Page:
Photo Credit: Jewish Press

I loved the positive feedback from last month’s column on why not to have dieting be a New Year’s resolution. With eating disorder awareness week right around the corner, and as a therapist who treats eating disorders in my practice, I thought I’d continue along those lines for one more month and debunk some common myths.

 

Advertisement

Myth: You need to be emaciated/thin to have an eating disorder.

This is one of the biggest myths and is largely due to the media’s consistently inaccurate portrayal. The reality is people of all shapes and sizes can and do suffer with eating disorders. In fact, you likely would not be able to tell just by looking at someone whether they have an eating disorder and that is so important to remember.

“But you don’t look sick” is irrelevant. I personally know people who died from their eating disorders in average and above average weight bodies. Anyone in any body can suffer with an eating disorder and it’s all equally concerning. Just because you have a friend that seemingly looks and acts “fine,” it does not mean it’s true – especially as secrecy and shame is often a part of the illness and many times people struggling will go to great lengths to hide their disorders.

 

Myth: Getting over an eating disorder is simple. Just eat in moderation!

Eating disorders are mental illnesses and there is increasing evidence that they’re brain based, not just a diet gone wrong. Telling someone with bulimia or binge eating disorder to just eat in moderation or telling someone with anorexia to eat a burger is pointless because many times they know intellectually what it means to eat “normally,” but they just can’t. Mental illnesses are irrational and complex. People who suffer from eating disorders are often tormented by their illness but still struggle to get better. Recovery requires professional help.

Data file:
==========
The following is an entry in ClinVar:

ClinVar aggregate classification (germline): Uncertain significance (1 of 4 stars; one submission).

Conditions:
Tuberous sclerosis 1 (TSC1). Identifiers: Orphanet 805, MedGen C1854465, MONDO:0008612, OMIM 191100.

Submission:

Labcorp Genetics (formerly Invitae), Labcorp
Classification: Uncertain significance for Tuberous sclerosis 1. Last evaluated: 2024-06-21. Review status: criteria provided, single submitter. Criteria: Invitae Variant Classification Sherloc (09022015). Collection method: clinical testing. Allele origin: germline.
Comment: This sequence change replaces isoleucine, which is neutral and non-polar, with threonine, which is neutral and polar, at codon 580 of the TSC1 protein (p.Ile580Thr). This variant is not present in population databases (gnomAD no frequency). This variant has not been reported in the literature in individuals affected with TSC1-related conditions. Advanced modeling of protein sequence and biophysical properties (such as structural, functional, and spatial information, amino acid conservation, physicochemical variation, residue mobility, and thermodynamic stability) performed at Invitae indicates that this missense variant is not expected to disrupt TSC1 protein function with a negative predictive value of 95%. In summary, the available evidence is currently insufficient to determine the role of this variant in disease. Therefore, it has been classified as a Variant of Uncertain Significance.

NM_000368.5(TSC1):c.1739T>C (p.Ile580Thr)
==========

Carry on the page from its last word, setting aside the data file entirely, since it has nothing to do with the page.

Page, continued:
Myth: Social media/culture/magazines are to blame for eating disorders.

Our culture’s obsession with thinness and dieting definitely plays a role, but blaming just one thing is simplifying a disorder that’s much more complex. “Biology loads the gun and environment pulls the trigger” is how I’ve heard experts explain the development of eating disorders. We just don’t see everyone who diets developing eating disorders, but if someone has the biology and personality propensity, outside factors can be a trigger.

 

Myth: Eating disorders are a choice.

No one chooses to wake up every day and be tormented from morning to night. No one chooses to live with their heads in the toilet. No one chooses to be so terrified of food that they can’t go out with friends or be part of any social activities for fear of involvement with food. No one chooses to spend money they don’t have to spend on food that they feel compelled to eat until they are in agonizing pain. Eating disorders are not a choice, but an illness with a strong biological component. Eating disorders have the highest mortality rate of any psychiatric illness and are something that should be taken very seriously.

Advertisement